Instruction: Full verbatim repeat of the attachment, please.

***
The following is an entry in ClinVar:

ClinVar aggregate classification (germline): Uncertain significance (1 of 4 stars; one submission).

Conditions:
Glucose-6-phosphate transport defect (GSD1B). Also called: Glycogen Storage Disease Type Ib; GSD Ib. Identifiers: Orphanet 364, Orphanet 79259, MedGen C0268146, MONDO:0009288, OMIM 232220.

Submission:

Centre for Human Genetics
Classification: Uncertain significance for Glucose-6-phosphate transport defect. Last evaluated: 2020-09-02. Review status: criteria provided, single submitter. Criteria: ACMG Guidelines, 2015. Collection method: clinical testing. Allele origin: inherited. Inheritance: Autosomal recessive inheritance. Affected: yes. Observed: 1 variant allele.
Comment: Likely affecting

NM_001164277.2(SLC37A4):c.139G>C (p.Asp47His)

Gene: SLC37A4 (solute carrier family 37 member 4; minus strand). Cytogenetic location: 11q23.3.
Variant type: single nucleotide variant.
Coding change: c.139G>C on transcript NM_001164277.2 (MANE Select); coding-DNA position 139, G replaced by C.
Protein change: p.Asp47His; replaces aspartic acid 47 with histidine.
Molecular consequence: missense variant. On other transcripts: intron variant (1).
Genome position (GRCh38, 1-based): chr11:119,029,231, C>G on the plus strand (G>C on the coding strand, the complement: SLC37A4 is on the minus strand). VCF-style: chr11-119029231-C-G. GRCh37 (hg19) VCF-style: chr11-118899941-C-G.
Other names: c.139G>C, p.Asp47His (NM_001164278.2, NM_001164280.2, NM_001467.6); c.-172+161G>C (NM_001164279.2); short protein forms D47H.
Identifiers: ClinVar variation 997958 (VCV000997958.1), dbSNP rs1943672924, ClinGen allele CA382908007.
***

The following is an entry in ClinVar:

ClinVar aggregate classification (germline): Uncertain significance (1 of 4 stars; one submission).

Conditions:
Glucose-6-phosphate transport defect (GSD1B). Also called: Glycogen Storage Disease Type Ib; GSD Ib. Identifiers: Orphanet 364, Orphanet 79259, MedGen C0268146, MONDO:0009288, OMIM 232220.

Submission:

Centre for Human Genetics
Classification: Uncertain significance for Glucose-6-phosphate transport defect. Last evaluated: 2020-09-02. Review status: criteria provided, single submitter. Criteria: ACMG Guidelines, 2015. Collection method: clinical testing. Allele origin: inherited. Inheritance: Autosomal recessive inheritance. Affected: yes. Observed: 1 variant allele.
Comment: Likely affecting

NM_001164277.2(SLC37A4):c.139G>C (p.Asp47His)

Gene: SLC37A4 (solute carrier family 37 member 4; minus strand). Cytogenetic location: 11q23.3.
Variant type: single nucleotide variant.
Coding change: c.139G>C on transcript NM_001164277.2 (MANE Select); coding-DNA position 139, G replaced by C.
Protein change: p.Asp47His; replaces aspartic acid 47 with histidine.
Molecular consequence: missense variant. On other transcripts: intron variant (1).
Genome position (GRCh38, 1-based): chr11:119,029,231, C>G on the plus strand (G>C on the coding strand, the complement: SLC37A4 is on the minus strand). VCF-style: chr11-119029231-C-G. GRCh37 (hg19) VCF-style: chr11-118899941-C-G.
Other names: c.139G>C, p.Asp47His (NM_001164278.2, NM_001164280.2, NM_001467.6); c.-172+161G>C (NM_001164279.2); short protein forms D47H.
Identifiers: ClinVar variation 997958 (VCV000997958.1), dbSNP rs1943672924, ClinGen allele CA382908007.